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a492: AIDS battle at an impasse (fwd)
From: leonie hermantin <firstname.lastname@example.org>
AIDS battle at an impasse
By Michael Deibert
January 23, 2002
PORT-AU-PRINCE · Surrounded by posters of smiling couples holding packets of
condoms, students, educators and officials gathered at a health clinic
recently for some honest talk on AIDS, a key step in the fight against the
public health scourge of this impoverished Caribbean nation.
Haiti's government has pressed ahead with attempts to halt the spread of a
disease that stigmatized Haitians in the 1980s despite an ongoing political
crisis that has strangled the flow of foreign aid destined for the front
lines of the AIDS war.
Amid raucous cheers and speeches at the clinic in Petionville, a suburb of
Port-au-Prince, a young man barely out of his teens told the assembled
crowd: "This may be difficult for some of us to talk about. We may be
embarrassed, we may want to laugh. But we need to talk about it."
Brightly painted banners bearing public health slogans, posters promoting
condoms, frank public discourse and a growing number of clinics are all part
of President Jean-Bertrand Aristide's ambitious battle plan against AIDS,
one of a series of social reforms proposed by Haiti's first freely elected
leader in his second term in office.
The task facing this nation of 8 million people is enormous.
About 30,000 new cases of AIDS were diagnosed in Haiti last year. Although
the spread of the disease has stabilized somewhat in recent years, about 4.5
percent of the population, 360,000 people, is infected, the highest rate in
the region, according to the Ministry of Health.
"We have a detailed plan for fighting AIDS from 2002 through 2006," said
Public Health Minister Henri Claude Voltaire. "It's a plan that was created
by experts, not government ministers, although they are certainly involved."
There are clinics for HIV and AIDS testing and treatment in the capital of
each of Haiti's nine departments and two in the national capital,
Port-au-Prince. The government plan calls for increasing the number.
But the plan is being stymied by a political quagmire stemming from disputed
parliamentary elections in May 2000 that led to the suspension of $500
million in foreign aid.
Talks are under way to rerun some of the elections, but the aid package has
become a political football between Aristide and his opponents, with
Haitians trapped on the sidelines.
"We need the loans so we can have clinics throughout the country to provide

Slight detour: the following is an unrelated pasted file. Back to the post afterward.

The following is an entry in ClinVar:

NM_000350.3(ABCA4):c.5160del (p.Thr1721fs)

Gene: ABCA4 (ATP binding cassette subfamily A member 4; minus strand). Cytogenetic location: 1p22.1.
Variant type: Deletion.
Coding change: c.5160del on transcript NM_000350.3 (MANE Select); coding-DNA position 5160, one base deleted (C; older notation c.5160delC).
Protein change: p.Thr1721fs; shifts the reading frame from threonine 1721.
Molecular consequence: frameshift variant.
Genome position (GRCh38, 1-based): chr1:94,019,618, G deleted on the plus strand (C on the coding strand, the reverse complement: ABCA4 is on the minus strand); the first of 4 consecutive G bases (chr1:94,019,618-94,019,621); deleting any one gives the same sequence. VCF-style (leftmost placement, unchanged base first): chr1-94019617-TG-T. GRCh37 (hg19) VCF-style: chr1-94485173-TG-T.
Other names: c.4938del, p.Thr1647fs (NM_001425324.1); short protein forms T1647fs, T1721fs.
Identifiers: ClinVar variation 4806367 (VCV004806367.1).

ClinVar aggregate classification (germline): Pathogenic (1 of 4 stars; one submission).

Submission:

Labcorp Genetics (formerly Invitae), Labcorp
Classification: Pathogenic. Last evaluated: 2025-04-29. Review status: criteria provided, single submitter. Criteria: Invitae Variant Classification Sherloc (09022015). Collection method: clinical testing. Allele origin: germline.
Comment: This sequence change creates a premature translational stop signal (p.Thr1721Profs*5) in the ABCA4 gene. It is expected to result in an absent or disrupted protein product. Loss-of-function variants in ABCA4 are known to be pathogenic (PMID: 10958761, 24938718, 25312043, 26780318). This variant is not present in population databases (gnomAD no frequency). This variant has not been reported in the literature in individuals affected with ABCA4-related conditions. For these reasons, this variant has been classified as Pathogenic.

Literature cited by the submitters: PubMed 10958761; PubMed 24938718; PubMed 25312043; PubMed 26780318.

free testing and assistance to people in their own communities, so they
don't have to travel all the way to the capital to get testing or to get
treatment," said first lady Mildred Aristide at a youth group meeting on
The Inter-American Development Bank gave Haiti a $1 million grant, a small
portion of the $22 million needed to fight AIDS, Voltaire said.
"This money to combat AIDS is still dependent on the re-running of the May
2000 elections, as if AIDS were a political issue," Voltaire said. "Well,
it's not, and that's not logical. There's no ... effective reason whatsoever
why they haven't freed up this money."
The United States, despite dispensing more than $4 million to
nongovernmental organizations working in the country, said recently that it
was not inclined to release the aid.
"The government of Haiti has not made sufficient progress in implementing
President Aristide's commitment to resolve flawed elections ... strengthen
democracy, address security and migration issues and improve respect for
human rights," the State Department said.
The poorest country in the Americas with average per capita income of about
$400 a year and almost two-thirds of its people malnourished, Haiti suffered
the stigma of AIDS in the 1980s when health officials in the developed world
named Haitians a high-risk group for the sexually transmitted disease then
thought to be a virtual death sentence.
The Ministry of Health estimates HIV infection rates in Haiti are highest in
the poor, rural northwest and northeast departments, with 13.9 percent and
6.25 percent of the population infected, respectively.
This is substantially higher than the national average of 4.5 percent and
the government said it is acutely aware of the need for community-based
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